The recent 2005-06 California State budget passed by a legislative conference committee and signed by Governor Arnold Schwarzenegger eliminated the governor’s shift of teacher retirement costs to local school districts, but what effect it will have on Berkeley Unified School District’s finances is yet to be determined.
BUSD Deputy Superintendent Glenston Thompson was poring over budget information last week, and said he didn’t want to comment on possible effects until he’d worked out all the numbers.
In his original budget, Governor Schwarzenegger had proposed that local school districts pick up—for the first time—the government’s portion of State Teacher Retirement Systems (STRS) costs which had previously been paid for out of the state budget. That proposal would have shifted $700 million in costs from the state budget to local school districts.
In May, under pressure from school districts, the governor cut that shift, proposing that $469 million of the STRS costs come from the local districts.
Relying upon those May figures, the BUSD 2005-06 budget, passed by the school board last month, included close to a million dollars in additional STRS costs to Berkeley Unified.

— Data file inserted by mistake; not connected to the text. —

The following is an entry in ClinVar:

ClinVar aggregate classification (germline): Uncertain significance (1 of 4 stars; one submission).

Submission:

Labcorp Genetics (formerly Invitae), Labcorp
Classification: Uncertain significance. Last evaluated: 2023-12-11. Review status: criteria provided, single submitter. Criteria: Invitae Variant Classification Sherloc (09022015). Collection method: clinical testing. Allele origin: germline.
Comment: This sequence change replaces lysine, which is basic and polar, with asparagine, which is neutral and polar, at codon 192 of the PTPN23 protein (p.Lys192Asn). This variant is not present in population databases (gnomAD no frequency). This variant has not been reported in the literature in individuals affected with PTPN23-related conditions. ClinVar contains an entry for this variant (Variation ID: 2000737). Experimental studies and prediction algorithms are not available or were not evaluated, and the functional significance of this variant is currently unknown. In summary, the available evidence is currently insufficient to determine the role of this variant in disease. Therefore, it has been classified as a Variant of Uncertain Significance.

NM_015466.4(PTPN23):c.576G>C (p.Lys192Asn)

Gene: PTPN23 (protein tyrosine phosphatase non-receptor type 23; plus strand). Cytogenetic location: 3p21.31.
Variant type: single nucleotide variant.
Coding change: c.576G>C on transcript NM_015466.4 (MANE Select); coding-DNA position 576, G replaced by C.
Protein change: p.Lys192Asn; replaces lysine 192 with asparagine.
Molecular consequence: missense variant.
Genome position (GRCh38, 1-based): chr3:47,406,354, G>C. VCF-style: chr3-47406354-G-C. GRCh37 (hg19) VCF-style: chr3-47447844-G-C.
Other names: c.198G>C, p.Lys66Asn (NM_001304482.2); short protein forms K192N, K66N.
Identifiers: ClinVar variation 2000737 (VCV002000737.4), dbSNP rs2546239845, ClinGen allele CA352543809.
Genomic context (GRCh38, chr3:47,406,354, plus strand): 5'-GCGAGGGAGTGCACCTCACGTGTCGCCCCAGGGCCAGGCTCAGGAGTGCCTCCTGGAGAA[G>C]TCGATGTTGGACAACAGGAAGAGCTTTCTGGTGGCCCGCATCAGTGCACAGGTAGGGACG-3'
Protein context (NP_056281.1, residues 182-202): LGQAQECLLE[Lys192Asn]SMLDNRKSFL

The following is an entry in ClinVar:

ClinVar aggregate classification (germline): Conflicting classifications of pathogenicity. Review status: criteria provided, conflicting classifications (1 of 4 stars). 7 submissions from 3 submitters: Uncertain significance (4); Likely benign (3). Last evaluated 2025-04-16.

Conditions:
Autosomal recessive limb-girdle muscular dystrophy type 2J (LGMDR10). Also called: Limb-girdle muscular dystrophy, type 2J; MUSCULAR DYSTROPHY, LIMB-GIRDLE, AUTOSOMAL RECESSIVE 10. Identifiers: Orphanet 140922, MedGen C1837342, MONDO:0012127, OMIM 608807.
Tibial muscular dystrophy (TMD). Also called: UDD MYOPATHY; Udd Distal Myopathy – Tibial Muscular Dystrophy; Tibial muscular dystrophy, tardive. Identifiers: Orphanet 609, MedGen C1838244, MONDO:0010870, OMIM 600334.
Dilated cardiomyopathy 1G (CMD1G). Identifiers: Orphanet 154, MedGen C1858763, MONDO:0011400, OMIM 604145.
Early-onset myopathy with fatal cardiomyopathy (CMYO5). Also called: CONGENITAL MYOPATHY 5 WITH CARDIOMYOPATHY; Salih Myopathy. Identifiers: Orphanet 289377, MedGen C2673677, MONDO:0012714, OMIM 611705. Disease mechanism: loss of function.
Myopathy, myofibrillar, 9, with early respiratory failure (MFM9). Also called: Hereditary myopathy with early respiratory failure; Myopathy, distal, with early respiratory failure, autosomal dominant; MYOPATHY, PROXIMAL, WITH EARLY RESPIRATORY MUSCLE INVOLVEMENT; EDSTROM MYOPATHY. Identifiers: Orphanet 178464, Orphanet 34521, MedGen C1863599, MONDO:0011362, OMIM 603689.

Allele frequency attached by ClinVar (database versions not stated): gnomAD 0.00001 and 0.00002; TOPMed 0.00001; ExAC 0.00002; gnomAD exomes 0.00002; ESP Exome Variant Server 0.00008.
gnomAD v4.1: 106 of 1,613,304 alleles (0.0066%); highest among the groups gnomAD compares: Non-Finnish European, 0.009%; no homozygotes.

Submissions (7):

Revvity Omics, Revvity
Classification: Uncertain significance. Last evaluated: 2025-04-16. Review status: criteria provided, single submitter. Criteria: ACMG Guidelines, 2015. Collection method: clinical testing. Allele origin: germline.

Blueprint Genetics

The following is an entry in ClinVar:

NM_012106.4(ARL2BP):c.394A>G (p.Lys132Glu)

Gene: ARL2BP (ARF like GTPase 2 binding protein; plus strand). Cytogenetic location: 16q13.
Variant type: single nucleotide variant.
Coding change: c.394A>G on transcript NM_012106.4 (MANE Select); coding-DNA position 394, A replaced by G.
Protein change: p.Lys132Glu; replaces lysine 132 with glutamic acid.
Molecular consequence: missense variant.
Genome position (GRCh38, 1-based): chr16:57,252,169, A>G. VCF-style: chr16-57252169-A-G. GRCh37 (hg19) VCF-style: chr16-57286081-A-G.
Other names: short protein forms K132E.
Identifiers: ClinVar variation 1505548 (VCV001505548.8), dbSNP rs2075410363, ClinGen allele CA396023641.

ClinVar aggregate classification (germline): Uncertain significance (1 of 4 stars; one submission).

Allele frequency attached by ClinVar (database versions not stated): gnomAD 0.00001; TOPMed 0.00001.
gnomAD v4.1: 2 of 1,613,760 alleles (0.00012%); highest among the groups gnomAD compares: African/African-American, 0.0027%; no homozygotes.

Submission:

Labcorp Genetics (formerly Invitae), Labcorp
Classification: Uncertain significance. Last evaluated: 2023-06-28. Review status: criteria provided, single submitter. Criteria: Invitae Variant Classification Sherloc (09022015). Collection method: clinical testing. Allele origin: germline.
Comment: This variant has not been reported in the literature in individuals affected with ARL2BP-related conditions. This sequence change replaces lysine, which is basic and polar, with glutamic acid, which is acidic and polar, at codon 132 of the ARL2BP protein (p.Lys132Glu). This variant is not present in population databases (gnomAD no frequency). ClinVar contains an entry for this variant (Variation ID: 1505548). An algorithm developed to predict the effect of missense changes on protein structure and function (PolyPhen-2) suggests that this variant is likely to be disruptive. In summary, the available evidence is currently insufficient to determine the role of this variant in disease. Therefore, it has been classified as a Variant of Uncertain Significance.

But after the BUSD budget was passed, the legislative conference committee reversed the governor’s actions completely, putting all of the STRS payment responsibility in the hands of the state.
Does this mean that BUSD’s budget now has close to a million dollars in “extra money” that was originally budgeted for STRS, but can now be shifted over to other district programs?
Thompson says that such a conclusion can’t be drawn because it is still unclear how much the new state budget actually earmarks for distribution to local districts. Such state aid is set out in complicated formulas, and those formulas have yet to be worked out into actual numbers by BUSD staff.
California Federation of Teachers Media Consultant Steve Hopcraft outlined one of those complications in a telephone interview: in making up the money in the state budget from the reversal of the governor’s STRS proposal the conference committee eliminated at least $235 million in state reimbursements to local districts for programs mandated by the state.
BUSD had not counted on any of that money (the district’s 2005-06 budget notes that “no amount has been projected in the budget” for state-mandated costs reimbursement), but Thompson said that other state aid listed in the district’s budget might be affected.
School board directors are expected to receive an update on the budget numbers sometime after their monthlong summer meeting break.